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Unread 11-08-2010, 10:45 PM   #5
Brian in San Diego
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Jenny,

Welcome back.

I think the "gushy" stuff to which you refer is probably SLC (self leveling cement). I am guessing that's what it is by your reference to a floor that is not level (or flat, I assume). But I could be wrong. SLC is a specialty mortar that is mixed to a very thin consistency and poured on the floor. Because of it's consistency it spreads out and when it hardens you should end up with a smooth, flat and level surface. Please note my careful choice of the word "should". SLC is not for sissies and best applied when one has plenty of buckets and plenty of friends. There are several key steps to pouring LC and they need to be followed to the letter for a successful pour.

The other product you may mean to be used in lieu of hardiebacker is Ditra. Ditra is an uncoupling membrane which is far easier to install than hardiebacker. But if you elect to pour SLC you really don't need the Ditra. It might be nice to have but you will have a tile ready surface once the SLC cures.

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Unread 11-08-2010, 10:52 PM   #6
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Ditra is an orange colored plastic with a waffle surface Its linked over there -->
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Unread 11-09-2010, 06:54 AM   #7
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Okay. So if you had to do it--given the information I have given you--which method would you choose?
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Unread 11-09-2010, 07:38 AM   #8
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Depends how unflat the floor is. You could have taken any large dips out prior to installing your plywood underlayment.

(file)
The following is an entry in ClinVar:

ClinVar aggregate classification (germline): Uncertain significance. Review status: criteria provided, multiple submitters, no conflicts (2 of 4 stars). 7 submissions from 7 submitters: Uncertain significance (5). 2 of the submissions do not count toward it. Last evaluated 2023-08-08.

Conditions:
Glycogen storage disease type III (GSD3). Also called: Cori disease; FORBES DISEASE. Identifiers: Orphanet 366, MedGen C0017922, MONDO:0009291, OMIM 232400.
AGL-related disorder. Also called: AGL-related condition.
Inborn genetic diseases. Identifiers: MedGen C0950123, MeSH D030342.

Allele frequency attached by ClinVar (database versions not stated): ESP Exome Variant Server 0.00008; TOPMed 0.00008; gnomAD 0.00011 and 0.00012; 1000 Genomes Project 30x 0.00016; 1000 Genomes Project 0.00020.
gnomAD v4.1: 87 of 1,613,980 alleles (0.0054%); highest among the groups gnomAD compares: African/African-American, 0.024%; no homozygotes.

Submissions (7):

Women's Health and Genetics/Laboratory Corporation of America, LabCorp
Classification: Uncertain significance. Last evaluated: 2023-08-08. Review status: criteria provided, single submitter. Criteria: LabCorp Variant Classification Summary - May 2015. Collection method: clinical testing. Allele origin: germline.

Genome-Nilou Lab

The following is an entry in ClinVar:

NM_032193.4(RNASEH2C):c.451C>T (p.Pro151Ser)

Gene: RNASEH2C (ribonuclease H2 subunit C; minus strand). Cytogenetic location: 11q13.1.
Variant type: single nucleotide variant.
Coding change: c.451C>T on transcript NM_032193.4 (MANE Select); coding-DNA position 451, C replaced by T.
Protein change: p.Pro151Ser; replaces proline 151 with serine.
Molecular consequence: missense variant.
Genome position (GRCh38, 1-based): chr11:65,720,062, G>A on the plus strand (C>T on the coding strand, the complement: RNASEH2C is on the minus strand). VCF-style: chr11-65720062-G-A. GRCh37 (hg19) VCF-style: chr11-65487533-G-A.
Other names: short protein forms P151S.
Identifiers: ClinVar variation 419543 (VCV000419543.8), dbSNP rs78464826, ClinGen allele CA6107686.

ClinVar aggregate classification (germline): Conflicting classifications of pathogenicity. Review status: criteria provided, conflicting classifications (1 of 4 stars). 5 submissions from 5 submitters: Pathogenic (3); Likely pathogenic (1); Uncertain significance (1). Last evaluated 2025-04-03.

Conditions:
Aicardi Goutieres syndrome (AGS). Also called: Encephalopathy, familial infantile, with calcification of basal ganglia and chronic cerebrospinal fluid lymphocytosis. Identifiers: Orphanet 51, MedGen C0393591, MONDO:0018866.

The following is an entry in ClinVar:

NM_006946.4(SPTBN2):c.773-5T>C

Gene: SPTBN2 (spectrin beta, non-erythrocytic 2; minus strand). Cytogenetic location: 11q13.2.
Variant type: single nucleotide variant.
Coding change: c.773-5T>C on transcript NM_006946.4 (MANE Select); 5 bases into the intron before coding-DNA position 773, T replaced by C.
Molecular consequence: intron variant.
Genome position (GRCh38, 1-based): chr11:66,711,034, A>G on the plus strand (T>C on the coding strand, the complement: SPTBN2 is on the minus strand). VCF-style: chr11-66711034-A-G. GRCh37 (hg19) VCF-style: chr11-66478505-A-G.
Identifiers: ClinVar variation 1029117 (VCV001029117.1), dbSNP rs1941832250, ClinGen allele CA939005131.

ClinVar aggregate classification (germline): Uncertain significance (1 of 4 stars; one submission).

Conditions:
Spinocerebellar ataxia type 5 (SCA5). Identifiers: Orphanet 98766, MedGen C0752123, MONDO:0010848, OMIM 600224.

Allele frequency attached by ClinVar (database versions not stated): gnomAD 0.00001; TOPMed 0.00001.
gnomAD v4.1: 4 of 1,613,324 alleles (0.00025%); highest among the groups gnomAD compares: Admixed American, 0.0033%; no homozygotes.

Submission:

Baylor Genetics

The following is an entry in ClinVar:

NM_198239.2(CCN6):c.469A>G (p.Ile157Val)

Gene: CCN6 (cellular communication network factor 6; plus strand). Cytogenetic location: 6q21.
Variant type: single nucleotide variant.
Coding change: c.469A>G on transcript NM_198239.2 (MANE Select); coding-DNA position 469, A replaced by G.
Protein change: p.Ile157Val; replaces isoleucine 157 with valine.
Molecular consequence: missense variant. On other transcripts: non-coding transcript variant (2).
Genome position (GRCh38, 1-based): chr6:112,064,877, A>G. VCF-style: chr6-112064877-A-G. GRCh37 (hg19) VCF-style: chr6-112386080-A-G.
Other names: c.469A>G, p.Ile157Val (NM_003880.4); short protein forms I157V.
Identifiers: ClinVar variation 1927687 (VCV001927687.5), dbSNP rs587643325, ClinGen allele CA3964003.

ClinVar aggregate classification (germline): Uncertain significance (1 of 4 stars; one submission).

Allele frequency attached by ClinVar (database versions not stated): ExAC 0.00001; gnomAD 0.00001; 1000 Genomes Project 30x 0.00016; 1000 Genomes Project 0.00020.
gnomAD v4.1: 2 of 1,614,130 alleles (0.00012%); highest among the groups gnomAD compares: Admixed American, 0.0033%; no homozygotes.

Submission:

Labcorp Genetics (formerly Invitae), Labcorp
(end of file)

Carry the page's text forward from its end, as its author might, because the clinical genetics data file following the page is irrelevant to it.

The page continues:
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Unread 11-09-2010, 09:27 AM   #9
Brian in San Diego
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Jenny,

One thing I missed in my original response was the type of tile you are installing. It won't work with Ditra so count that out. Schluter specifies that no tile can be smaller than 2"x2" for installation over Ditra.

Like Lenny says it depends on the flatness of your floor. Henry makes a floor patch that can be used to feather out low spots. But it takes some effort and familiarity with the product to get it right.

An SLC pour would probably be your best bet but it's a tough project to tackle by oneself. There are different ways to go about it and like I said earlier it has to be done paying close attention to the details. SLC is not inexpensive either. If I recall it's about $30-35 per bag. But in all honesty it may be the best method for you to get a flat level surface to install the pebble like tiles you have in mind.

Brian
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Unread 11-09-2010, 03:09 PM   #10
Jensownzoo
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Thanks guys. I'll look into recruiting help for an SLC pour.
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Unread 11-09-2010, 07:46 PM   #11
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Jenny do come back and get all the right information from the pro's before doing your slc pour, theres more to it than just mixing and dumping but if you can recruit a helper of two you can do it.